Braitenberg V and Schüz A (1991) Anatomy of the cortex. Statistics and geometry (Springer, Berlin)
Haken H (1996) Principles of Brain Functioning (Springer, Berlin)
Jirsa V K and Haken H (1996) Phys. Rev. Let. 77 960
Jirsa V K, Fuchs A and Kelso J A S (1998) Neur. Comp. 10 2019
Kelso J A S (1995) Dynamic Patterns. The Self-Organization of Brain and Behavior (The MIT Press, Cambridge, Massachusetts)
Kistler W M, Gerstner W and van Hemmen J L (1997) Neur. Comp. 9 1015
Nunez P L (1974) Math. Biosci. 21 279
Nunez P L (1995) Neocortical Dynamics and Human EEG Rhythms (Oxford University Press, Oxford)
Wilson H R and Cowan J D (1972) Biophys. J. 12 1
Wilson H R and Cowan J D (1973) Kybernetik 13 55

Spatiotemporal pattern formation in systems with heterogeneous connection topology
Viktor K. Jirsa
Center for Complex Systems and Brain Sciences,
Florida Atlantic University, Boca Raton, USA
We briefly review spatiotemporal pattern formation via self-organization in open non-equilibrium systems of different nature, e.g. in physical systems as in hydrodynamics or the laser, in chemical systems as in the Belousov Zhabotinsky reaction (see Haken 1975, Cross and Hohenberg 1993 for reviews). In these systems the underlying connection topology is typically homogeneous, i.e. translationally invariant, which provides the basis for modelling their spatiotemporal dynamics by nonlinear partial differential equations as in the Ginzburg-Landau theory (see Haken (1983)). This approach has been applied successfully to a class of biological systems for which the connection topology may be assumed to be regular such as coat markings of mammals or fish (see Murray (1993) for review). However, many biological systems such as the human cortex show homogeneous connectivity with additional strongly heterogeneous projections from one area to another (see Braitenberg and Schüz 1991, Felleman and Van Essen 1991), but still perform coherent spatiotemporal pattern formation (see Kelso (1995)). Such heterogeneous connectivity may undergo temporal changes via mechanisms of asymmetric Hebbian learning or synaptic plasticity (see Markram et al (1997)). Here we show mathematically and numerically how the global spatiotemporal dynamics of a heterogeneously connected system can be controlled via local changes in the connection topology and thus be guided through a series of non-equilibrium phase transitions. We provide a mathematical description of the system in terms of a nonlinear integral equation which is retarded by delays via propagation of signals along connecting pathways (see Jirsa and Haken (1996)). Our formulation allows to use the connectivity as a topological control parameter which could not be achieved by means of partial differential equations in a straight forward way.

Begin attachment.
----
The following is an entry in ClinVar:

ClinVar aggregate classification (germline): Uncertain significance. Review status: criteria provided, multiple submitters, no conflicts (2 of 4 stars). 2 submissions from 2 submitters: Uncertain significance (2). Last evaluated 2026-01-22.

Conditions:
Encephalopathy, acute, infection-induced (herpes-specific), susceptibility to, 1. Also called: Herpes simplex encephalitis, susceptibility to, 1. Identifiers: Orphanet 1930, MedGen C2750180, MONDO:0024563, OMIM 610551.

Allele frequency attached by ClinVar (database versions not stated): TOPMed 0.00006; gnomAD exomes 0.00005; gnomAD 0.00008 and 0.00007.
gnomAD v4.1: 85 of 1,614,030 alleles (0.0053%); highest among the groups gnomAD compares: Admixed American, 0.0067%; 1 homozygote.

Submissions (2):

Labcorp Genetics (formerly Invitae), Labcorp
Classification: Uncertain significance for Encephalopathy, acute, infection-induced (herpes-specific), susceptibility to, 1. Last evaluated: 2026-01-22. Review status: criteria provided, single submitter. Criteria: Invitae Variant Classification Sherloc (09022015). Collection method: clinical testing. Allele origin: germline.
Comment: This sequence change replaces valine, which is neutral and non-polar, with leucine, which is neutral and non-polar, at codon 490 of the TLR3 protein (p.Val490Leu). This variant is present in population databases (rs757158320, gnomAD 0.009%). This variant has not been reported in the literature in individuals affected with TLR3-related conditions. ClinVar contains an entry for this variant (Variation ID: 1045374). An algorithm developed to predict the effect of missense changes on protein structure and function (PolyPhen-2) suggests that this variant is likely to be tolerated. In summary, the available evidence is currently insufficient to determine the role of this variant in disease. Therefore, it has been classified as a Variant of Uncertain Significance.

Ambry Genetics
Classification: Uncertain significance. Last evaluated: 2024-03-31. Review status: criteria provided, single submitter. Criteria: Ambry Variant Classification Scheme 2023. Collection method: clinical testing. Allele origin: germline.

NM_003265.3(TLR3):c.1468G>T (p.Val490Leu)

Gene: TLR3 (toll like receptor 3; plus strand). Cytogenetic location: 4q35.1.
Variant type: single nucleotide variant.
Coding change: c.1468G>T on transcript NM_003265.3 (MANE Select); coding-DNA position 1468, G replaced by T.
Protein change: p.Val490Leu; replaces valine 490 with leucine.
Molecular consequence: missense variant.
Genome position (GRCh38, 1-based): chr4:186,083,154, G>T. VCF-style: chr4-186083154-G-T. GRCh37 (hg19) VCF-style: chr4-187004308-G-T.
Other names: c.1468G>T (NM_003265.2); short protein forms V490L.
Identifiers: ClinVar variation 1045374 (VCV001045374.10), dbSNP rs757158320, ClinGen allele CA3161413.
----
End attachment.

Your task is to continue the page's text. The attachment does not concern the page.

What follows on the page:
Braitenberg V and Schüz A (1991) Anatomy of the cortex. Statistics and geometry (Springer, Berlin)
Cross M C and Hohenberg P C (1993) Rev. Mod. Phys. 65 851
Felleman D J and Van Essen D C (1991) Cerebral Cortex 1 1
Haken H (1975) Rev. Mod. Phys. 47 67
Haken H (1983) Synergetics. An Introduction (Springer, Berlin)
Jirsa V K and Haken H (1996) Phys. Rev. Let. 77 960